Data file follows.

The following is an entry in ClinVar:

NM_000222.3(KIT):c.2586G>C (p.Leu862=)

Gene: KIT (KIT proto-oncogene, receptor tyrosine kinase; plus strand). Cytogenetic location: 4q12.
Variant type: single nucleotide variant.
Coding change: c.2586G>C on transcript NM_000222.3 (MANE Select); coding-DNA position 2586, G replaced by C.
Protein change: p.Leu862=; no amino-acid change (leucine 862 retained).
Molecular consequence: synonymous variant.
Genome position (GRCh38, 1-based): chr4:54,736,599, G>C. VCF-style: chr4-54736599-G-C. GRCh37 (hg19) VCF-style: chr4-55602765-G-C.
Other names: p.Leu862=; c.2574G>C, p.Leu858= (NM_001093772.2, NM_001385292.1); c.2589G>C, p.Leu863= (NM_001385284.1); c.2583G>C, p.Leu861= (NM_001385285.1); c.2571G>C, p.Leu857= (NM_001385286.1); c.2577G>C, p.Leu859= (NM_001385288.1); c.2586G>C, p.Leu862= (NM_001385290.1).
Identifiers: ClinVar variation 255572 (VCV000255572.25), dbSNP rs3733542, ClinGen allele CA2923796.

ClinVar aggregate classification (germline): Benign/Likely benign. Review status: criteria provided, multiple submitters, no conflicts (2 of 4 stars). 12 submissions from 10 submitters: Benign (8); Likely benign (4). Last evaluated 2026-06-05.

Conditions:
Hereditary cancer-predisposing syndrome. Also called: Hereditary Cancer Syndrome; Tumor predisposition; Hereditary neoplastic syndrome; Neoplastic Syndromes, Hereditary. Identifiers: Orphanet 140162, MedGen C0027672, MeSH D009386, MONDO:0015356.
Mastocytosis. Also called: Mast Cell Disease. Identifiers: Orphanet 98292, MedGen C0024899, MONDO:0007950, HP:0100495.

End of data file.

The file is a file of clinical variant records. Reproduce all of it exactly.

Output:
The following is an entry in ClinVar:

NM_000222.3(KIT):c.2586G>C (p.Leu862=)

Gene: KIT (KIT proto-oncogene, receptor tyrosine kinase; plus strand). Cytogenetic location: 4q12.
Variant type: single nucleotide variant.
Coding change: c.2586G>C on transcript NM_000222.3 (MANE Select); coding-DNA position 2586, G replaced by C.
Protein change: p.Leu862=; no amino-acid change (leucine 862 retained).
Molecular consequence: synonymous variant.
Genome position (GRCh38, 1-based): chr4:54,736,599, G>C. VCF-style: chr4-54736599-G-C. GRCh37 (hg19) VCF-style: chr4-55602765-G-C.
Other names: p.Leu862=; c.2574G>C, p.Leu858= (NM_001093772.2, NM_001385292.1); c.2589G>C, p.Leu863= (NM_001385284.1); c.2583G>C, p.Leu861= (NM_001385285.1); c.2571G>C, p.Leu857= (NM_001385286.1); c.2577G>C, p.Leu859= (NM_001385288.1); c.2586G>C, p.Leu862= (NM_001385290.1).
Identifiers: ClinVar variation 255572 (VCV000255572.25), dbSNP rs3733542, ClinGen allele CA2923796.

ClinVar aggregate classification (germline): Benign/Likely benign. Review status: criteria provided, multiple submitters, no conflicts (2 of 4 stars). 12 submissions from 10 submitters: Benign (8); Likely benign (4). Last evaluated 2026-06-05.

Conditions:
Hereditary cancer-predisposing syndrome. Also called: Hereditary Cancer Syndrome; Tumor predisposition; Hereditary neoplastic syndrome; Neoplastic Syndromes, Hereditary. Identifiers: Orphanet 140162, MedGen C0027672, MeSH D009386, MONDO:0015356.
Mastocytosis. Also called: Mast Cell Disease. Identifiers: Orphanet 98292, MedGen C0024899, MONDO:0007950, HP:0100495.